8. #18

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    Quote Originally Posted by ranger69 View Post
    remington 700 bdl 375 holland and holland
    If I were to have only one choice of caliber the 375 would be on my short list. There are two basic schools of thought. One is heavy bullets that drive deep for maximum penetration at slower velocity reducing spin rate and in turn reducing richochet. They are very reliable killers because of thier consistency and strait path through bone to vitals, usually the central nervous system. Shot placement is more difficult being a smaller target and heavy bullets have poor trajectory making them a close range weapon best suited for bear defense. The 45/70 falls into that catagory. They should be loaded with hard cast bullets that do not deform on impact and use metplate of bullet (flat portion) that will push impacted material outward. My 45/70 will make a hole about an inch and a half wide through animal and my 44 loaded similarly will make a one inch hole that will pass broadside and almost lenghtways. To load these calibers with expanding bullets for heart/lung shots is not the most effective way to use them. The other school of thought is to use high velocity that has flat trajectory making longer shoots easier and use hydraulic shock to due damage. Bullets impacting beyound the speed of sound will send a wave through the meat just like a wave is made in water damaging a larger area. This is most effective on meat with high fluid content. These calibers are more prone to richochet off bone and also prone to bullet failure.They can turn to powder impacting something hard at high velocity or close range. With this understanding when I hunt I use a 270 but at close range I would much rather have my 44 to stop a bear. The advantage of the 375 is that it has struck a very good balance between both schools of thought and for those who wish to only carry one gun would be a PROVEN, reliable choice. I love the 375 but that is not to knock other peoples choices I merely wanted to point out the why's and proper uses of calibers. Intended use should play into decision and it makes a difference whether you are hunting the or they are hunting you except with something like the 375. Other calibers will lean one direction or the other but the 375 has to be the perfect balance in my mind.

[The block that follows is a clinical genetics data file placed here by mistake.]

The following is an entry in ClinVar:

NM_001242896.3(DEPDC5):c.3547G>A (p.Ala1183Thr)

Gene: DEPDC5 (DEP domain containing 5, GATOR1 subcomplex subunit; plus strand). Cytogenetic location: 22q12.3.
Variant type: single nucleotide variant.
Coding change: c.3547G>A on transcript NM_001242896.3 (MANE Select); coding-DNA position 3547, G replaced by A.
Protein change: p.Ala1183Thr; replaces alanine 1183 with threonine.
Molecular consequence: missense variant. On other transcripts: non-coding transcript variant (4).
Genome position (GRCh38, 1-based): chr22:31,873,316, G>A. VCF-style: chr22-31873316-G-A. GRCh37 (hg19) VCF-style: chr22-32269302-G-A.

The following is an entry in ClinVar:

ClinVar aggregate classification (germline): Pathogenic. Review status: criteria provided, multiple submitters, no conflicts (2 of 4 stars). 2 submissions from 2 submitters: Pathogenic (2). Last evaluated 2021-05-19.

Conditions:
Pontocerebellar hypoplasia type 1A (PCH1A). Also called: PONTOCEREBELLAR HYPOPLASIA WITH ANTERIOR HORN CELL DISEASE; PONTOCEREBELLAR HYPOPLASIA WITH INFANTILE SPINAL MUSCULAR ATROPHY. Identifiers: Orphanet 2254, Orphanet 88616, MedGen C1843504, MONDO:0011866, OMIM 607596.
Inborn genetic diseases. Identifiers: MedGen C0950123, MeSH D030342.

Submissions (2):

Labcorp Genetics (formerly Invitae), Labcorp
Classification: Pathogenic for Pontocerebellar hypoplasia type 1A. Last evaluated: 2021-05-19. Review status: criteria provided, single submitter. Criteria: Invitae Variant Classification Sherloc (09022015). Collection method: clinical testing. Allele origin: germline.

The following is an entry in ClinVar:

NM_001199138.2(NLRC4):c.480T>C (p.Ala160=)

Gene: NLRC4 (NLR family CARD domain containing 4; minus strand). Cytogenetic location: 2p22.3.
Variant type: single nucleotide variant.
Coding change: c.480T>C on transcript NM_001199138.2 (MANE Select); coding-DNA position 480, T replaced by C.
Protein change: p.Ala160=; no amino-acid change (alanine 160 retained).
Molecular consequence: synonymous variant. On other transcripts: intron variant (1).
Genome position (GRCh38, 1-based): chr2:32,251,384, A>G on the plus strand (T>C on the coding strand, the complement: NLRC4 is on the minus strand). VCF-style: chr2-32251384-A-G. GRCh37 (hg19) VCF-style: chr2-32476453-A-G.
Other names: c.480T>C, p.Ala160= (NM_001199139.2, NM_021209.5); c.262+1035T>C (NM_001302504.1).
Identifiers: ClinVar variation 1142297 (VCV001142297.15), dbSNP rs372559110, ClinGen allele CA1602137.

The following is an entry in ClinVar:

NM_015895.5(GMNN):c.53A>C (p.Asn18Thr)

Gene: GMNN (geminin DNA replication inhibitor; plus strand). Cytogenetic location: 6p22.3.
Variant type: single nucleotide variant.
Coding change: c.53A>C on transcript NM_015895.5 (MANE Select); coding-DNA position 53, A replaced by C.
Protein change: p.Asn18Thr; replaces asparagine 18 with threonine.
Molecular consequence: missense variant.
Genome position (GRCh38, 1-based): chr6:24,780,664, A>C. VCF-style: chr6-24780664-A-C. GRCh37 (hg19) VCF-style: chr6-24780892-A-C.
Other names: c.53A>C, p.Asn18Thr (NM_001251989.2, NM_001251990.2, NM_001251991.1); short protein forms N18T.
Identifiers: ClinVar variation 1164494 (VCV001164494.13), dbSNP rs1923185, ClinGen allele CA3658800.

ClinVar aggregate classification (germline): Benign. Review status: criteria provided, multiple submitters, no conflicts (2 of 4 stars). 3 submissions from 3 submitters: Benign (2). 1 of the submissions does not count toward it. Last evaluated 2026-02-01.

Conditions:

"Free Men don't need permission to own guns"

  9. #19
    Join Date
    Nov 2009
    Location
    East Of Dallas
    Posts
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    I think the Marlin GG is so popular because it is a gun that is so small that you can carry it easily even when you are'nt hunting, like across the handlebars of a quad, or beside you in the pickup. I agree with what you have said and my gun of choice is my .45LC Revolver @ close/need it now ranges.

  10. #20

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    ....
    "Free Men don't need permission to own guns"